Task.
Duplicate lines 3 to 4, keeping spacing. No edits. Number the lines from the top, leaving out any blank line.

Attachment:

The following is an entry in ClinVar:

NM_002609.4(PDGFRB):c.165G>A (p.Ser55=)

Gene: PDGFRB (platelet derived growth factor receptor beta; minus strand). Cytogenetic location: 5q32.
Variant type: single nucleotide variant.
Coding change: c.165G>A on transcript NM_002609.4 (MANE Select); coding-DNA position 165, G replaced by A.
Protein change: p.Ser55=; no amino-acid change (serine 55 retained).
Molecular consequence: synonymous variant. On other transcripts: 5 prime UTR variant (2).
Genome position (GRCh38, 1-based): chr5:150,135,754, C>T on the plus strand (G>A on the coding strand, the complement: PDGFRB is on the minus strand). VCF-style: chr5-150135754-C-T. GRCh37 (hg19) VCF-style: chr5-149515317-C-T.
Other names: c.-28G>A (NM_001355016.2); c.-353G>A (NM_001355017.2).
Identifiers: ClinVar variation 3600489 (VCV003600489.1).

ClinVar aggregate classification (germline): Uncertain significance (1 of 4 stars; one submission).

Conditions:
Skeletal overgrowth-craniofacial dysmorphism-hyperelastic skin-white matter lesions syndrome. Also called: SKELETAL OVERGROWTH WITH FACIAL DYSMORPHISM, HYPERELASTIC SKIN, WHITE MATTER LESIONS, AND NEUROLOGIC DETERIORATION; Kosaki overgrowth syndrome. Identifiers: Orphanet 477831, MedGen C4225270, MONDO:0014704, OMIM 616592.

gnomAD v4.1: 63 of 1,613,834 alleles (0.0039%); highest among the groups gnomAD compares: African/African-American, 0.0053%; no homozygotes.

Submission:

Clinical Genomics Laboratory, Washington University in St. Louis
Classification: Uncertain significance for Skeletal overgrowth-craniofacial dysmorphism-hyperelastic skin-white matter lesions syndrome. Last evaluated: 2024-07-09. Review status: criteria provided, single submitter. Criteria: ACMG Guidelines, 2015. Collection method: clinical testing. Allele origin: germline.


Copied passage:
Gene: PDGFRB (platelet derived growth factor receptor beta; minus strand). Cytogenetic location: 5q32.
Variant type: single nucleotide variant.